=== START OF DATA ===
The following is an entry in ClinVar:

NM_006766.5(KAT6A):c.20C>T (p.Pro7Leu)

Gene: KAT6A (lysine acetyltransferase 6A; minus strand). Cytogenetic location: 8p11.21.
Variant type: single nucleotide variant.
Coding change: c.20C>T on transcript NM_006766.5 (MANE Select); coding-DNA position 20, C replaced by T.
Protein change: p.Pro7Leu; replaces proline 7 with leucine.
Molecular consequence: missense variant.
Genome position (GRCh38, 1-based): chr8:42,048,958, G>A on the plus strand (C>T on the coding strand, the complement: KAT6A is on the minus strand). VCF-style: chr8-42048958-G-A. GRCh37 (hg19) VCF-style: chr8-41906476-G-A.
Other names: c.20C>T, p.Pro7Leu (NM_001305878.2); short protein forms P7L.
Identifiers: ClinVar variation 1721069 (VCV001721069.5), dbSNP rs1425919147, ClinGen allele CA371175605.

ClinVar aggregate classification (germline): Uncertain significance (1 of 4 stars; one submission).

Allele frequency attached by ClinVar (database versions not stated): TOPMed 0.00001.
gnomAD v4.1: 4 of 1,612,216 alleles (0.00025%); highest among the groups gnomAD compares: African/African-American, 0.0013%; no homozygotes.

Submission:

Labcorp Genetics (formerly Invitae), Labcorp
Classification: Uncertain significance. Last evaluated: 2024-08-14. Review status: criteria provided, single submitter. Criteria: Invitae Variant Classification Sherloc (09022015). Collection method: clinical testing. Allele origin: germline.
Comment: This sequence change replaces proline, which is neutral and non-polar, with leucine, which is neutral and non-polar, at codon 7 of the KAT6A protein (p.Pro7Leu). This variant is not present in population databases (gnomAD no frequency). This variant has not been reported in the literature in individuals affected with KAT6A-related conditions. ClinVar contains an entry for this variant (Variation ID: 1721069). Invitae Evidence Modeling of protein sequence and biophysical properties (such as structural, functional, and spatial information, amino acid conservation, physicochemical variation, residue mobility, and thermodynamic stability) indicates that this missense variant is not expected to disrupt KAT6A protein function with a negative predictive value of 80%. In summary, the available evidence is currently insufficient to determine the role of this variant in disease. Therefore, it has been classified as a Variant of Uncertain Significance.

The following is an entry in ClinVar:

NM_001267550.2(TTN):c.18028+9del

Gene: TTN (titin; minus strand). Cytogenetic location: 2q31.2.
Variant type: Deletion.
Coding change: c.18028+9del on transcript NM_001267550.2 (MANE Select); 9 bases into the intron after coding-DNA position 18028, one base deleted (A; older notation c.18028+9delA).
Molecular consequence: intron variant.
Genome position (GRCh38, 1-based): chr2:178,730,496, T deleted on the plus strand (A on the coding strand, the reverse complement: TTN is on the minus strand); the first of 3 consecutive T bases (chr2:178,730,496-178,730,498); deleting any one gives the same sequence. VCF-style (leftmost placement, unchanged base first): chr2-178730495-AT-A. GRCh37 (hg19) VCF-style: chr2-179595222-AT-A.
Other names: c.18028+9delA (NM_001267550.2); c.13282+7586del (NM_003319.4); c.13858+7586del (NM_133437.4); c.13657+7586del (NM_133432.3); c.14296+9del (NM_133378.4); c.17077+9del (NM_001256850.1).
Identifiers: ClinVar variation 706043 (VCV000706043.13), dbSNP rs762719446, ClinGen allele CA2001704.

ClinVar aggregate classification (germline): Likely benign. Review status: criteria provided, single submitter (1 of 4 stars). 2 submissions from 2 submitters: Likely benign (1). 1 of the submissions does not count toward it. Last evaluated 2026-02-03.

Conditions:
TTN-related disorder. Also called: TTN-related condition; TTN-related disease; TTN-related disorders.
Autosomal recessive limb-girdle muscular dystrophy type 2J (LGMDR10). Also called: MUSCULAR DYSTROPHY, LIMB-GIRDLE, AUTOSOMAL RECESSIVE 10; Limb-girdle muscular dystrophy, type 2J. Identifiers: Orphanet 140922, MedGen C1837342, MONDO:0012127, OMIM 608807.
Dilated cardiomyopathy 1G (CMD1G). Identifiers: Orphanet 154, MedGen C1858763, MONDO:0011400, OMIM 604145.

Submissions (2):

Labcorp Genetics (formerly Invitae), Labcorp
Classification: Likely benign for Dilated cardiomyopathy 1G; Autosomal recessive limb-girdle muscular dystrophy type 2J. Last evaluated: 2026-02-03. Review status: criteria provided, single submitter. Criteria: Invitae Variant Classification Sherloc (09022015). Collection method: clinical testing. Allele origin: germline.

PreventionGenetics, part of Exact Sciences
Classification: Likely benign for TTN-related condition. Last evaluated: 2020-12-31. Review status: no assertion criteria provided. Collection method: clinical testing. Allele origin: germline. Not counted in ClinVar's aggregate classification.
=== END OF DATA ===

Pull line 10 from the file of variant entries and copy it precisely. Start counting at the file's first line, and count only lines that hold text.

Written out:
Identifiers: ClinVar variation 1721069 (VCV001721069.5), dbSNP rs1425919147, ClinGen allele CA371175605.